In “Lupine” with Omar Sy, he plays Hubert Pelligrini. If a new generation is discovering it thanks to the Netflix series, Hervé Pierre has had a great career on the stage and in the cinema for nearly 50 years.
In the skin of the powerful and unsympathetic Hubert Pelligrini, Hervé Pierre embodies the antagonist of Lupine, a modern reinterpretation of Maurice Leblanc’s hero. Younger viewers may not know him, yet the actor is a great figure in the theater in France. Born in the town of Fins, in the Doubs, he grew up in a family environment passionate about boards. His parents, who had an amateur troupe, quickly pushed him to play. It was in 1963, at the age of 8, that he played his first role in the play. The Angel I was given directed by his father. “This is where I knew I was home“, he recalls in the podcast of France Blue.
Trained for three years at the Higher School of Dramatic Art of the National Theater of Strasbourg (TNS), with his promotion he created the Théâtre du Troc in 1977. He played there until 1981. Subsequently, Hervé Pierre worked with many directors, such as Jean-Pierre Vincent, Jean-Luc Lagarce, Bernard Sobel, or even Jean-Louis Hourdin. He directs his first play, The sentence of swine, with Olivier Perrier in 1987.
Twenty years later, he entered the Comédie-Française when he was about to share the poster for Paul Claudel’s drama, Partage de midi, with Marina Hands. “It was the right moment to meet the history of this exemplary troupe which has survived many upheavals since its creation, knowing how to preserve the theatrical heritage and open up to contemporary texts.“, he specifies in the daily columns Eastern Republican. In January 2011, he was appointed Associate.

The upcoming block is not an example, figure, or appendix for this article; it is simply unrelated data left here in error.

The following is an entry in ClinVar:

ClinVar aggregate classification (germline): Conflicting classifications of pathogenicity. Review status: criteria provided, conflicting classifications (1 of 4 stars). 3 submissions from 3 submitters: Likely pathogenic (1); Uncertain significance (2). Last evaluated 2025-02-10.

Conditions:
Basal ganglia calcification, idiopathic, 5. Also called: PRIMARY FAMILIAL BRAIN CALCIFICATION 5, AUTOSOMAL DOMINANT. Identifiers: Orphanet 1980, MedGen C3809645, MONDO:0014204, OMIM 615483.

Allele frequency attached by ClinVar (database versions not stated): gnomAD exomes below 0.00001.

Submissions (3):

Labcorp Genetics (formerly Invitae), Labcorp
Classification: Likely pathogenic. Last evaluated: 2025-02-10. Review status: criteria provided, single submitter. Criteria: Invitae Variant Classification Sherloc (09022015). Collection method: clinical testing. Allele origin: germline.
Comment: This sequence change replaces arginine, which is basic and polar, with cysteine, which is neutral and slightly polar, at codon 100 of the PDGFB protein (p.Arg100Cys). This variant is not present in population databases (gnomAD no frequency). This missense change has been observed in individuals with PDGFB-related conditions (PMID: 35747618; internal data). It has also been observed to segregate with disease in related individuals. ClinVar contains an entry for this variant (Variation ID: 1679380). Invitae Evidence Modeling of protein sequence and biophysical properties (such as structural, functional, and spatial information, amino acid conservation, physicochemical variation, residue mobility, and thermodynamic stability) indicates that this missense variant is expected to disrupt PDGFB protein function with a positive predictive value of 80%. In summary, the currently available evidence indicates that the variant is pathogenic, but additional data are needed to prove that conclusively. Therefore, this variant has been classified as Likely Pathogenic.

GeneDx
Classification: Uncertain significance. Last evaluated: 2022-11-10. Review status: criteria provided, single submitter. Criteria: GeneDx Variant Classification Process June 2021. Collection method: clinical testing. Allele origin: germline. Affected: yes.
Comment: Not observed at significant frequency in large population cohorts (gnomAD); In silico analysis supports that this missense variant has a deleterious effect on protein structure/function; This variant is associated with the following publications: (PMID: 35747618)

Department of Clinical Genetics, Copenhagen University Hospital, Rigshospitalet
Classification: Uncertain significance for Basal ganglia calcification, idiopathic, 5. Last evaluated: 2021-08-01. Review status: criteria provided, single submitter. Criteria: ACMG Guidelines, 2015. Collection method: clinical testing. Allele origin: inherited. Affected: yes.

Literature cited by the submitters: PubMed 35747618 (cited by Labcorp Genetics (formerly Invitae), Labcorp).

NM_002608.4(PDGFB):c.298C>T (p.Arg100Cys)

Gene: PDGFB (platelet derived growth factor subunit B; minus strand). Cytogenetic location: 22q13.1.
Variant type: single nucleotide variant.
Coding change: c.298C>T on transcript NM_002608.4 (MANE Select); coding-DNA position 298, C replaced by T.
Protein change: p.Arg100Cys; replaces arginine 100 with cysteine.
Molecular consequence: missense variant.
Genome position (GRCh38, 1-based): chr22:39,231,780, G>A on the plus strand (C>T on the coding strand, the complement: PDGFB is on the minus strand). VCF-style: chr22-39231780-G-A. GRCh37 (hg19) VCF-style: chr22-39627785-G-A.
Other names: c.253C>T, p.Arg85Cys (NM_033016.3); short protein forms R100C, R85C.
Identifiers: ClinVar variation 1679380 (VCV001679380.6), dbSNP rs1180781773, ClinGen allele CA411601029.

On the big screen
Even if he considers cinema as “one more“, Hervé Pierre has also interpreted numerous roles under the direction of prestigious directors, like Jean-Paul Rappeneau, Benoît Jacquot, and recently Roman Polanski, in the controversial I accuse. The actor also participates in several comedies like 100% cashmere by Valérie Lemercier or even Boys and Guillaume, to the table by Guillaume Gallienne, with a rather memorable medical visit scene.
At the same time, he also practices dubbing. He, for example, lent his voice to Gary Oldman‘s Winston Churchill in Dark Hours by Joe Wright, released in 2018. Hervé Pierre will be back in theaters in 2021 in Paul Verhoeven’s new film, Benedetta, alongside Virginie Efira. Highly anticipated, the feature film should be presented at the Cannes Film Festival – if sanitary conditions allow. In the meantime, he will be back, starting in the summer, in part 2 of Lupine, this time produced by Hugo Gélin and Ludovic Bernard.
Check out Omar Sy’s interview for “Lupine”: